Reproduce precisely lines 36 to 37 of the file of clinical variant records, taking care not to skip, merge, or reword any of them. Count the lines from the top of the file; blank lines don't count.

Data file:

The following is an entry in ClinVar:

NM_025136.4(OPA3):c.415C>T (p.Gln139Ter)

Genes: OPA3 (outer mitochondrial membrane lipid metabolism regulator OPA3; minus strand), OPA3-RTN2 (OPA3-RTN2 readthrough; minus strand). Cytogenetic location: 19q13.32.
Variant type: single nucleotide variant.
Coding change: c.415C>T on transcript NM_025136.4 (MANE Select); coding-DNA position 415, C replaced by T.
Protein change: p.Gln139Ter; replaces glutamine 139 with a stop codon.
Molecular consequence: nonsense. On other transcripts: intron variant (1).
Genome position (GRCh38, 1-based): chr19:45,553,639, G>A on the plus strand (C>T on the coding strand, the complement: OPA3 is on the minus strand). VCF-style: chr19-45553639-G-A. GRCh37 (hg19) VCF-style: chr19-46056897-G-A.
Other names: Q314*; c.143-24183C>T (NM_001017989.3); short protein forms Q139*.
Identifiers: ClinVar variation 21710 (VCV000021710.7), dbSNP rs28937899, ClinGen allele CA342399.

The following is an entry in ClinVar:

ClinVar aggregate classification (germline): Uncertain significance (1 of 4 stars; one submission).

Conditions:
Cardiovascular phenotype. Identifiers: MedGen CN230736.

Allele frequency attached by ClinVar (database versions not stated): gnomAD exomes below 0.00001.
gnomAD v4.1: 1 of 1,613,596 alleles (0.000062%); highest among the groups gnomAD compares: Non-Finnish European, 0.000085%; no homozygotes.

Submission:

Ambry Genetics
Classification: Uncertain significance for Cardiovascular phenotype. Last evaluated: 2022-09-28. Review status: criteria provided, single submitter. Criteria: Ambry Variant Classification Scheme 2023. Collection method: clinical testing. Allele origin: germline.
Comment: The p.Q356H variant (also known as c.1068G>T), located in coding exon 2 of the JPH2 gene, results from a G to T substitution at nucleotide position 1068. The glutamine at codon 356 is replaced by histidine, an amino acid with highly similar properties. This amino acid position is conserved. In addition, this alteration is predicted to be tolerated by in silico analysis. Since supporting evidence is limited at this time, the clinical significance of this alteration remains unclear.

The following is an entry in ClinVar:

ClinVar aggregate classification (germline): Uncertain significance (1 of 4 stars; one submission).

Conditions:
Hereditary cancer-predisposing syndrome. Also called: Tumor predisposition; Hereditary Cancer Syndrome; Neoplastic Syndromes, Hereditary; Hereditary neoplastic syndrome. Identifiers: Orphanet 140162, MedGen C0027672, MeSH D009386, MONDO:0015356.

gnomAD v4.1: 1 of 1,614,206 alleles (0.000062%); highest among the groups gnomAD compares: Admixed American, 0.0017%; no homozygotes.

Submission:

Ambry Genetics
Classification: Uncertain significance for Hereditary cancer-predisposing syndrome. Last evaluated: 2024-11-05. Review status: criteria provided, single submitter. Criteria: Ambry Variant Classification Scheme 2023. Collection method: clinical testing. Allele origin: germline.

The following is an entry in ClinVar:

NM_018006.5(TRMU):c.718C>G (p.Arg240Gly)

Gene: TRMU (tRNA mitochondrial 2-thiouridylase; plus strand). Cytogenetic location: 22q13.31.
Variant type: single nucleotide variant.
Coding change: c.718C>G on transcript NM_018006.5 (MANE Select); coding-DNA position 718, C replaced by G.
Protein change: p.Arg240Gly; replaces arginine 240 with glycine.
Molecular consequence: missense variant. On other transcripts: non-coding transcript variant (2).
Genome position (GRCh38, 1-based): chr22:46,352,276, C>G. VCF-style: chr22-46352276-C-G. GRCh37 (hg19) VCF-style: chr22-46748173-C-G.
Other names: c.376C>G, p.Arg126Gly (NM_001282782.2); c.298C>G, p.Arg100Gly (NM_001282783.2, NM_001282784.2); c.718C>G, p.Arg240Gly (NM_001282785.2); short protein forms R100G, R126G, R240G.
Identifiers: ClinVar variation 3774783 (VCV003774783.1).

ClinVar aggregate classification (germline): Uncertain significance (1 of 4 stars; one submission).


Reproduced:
Genome position (GRCh38, 1-based): chr22:46,352,276, C>G. VCF-style: chr22-46352276-C-G. GRCh37 (hg19) VCF-style: chr22-46748173-C-G.
Other names: c.376C>G, p.Arg126Gly (NM_001282782.2); c.298C>G, p.Arg100Gly (NM_001282783.2, NM_001282784.2); c.718C>G, p.Arg240Gly (NM_001282785.2); short protein forms R100G, R126G, R240G.